Smart Cities are applying Internet of Things (IoT) based solutions. A smart city is an ecosystem that places emphasis on the use of digital technology to drive efficiency for existing social, economic and environmental processes, while developing new, data-driven processes.
According to findings from the latest worldwide market study by Juniper Research, smart traffic management and smart parking initiatives will save 4.2 billion man-hours annually by 2021 -- that's equivalent to each city driver saving nearly an entire working day per year.
Juniper analysts also found that while the smart city remains a relatively young concept, many metropolitan governments are beginning to recognize the need to improve in terms of competitiveness and quality of life. Moreover, increasing urban populations around the world are creating pressure on city resources, driving the need for new and efficient solutions.
Smart City Transportation
Juniper’s comprehensive study found that traffic easing measures are at the forefront of many smart city's efforts. Central to those considerations are the establishment of viable public transportation networks to replace private vehicle use.
Meanwhile, other proactive actions by local governments -- such as the 2 million smart parking spaces Juniper anticipates to be installed globally by 2021 -- will serve to improve private and commercial traffic flow.
"Facilitating the movement of citizens within urban agglomerations via transport networks is fundamental to a city’s economic growth” said Steffen Sorrell, senior analyst at Juniper Research. "Growing traffic congestion reduces business competitiveness."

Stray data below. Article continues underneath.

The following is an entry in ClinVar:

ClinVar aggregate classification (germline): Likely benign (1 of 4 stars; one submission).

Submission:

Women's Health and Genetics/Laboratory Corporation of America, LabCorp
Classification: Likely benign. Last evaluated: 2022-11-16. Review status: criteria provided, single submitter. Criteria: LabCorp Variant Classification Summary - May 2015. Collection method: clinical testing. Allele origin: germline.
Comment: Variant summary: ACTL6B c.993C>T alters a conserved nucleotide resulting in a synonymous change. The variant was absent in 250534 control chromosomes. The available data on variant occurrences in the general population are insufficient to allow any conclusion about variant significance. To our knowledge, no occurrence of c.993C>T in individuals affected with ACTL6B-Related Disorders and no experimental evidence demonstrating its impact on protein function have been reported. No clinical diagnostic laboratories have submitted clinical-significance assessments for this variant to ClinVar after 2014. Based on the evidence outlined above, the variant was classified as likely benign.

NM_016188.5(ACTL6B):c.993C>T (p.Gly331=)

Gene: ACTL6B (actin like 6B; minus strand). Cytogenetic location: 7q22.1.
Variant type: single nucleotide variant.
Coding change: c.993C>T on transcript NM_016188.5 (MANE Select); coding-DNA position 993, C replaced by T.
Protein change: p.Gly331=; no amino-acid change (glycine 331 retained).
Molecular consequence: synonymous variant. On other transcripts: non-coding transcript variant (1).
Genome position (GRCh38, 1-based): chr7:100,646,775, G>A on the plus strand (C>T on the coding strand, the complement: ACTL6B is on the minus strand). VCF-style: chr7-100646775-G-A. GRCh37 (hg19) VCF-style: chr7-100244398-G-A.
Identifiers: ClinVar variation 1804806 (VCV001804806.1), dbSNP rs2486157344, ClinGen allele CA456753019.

Smart Grid Energy Savings
Overall, Juniper anticipates that the smart grid technology deployment will deliver $18.8 billion in cost savings in 2021. This will be achieved through reduced energy use and avoided economic costs from emissions. The reduced emissions are equivalent to those produced by nearly 15 million homes annually.
Additionally, the research found that the smart street lighting market, consisting of micro-controlled LED units and sensors is expected to surge over the next 5 years, with over half of installed LED fixtures being networked globally by 2021.
The potential for smart street lighting is not limited to reducing the city’s energy bill. Additional sensors installed on lighting fixtures enable new services for revenue generation, such as municipal Wi-Fi hotspot services and retail marketing opportunities.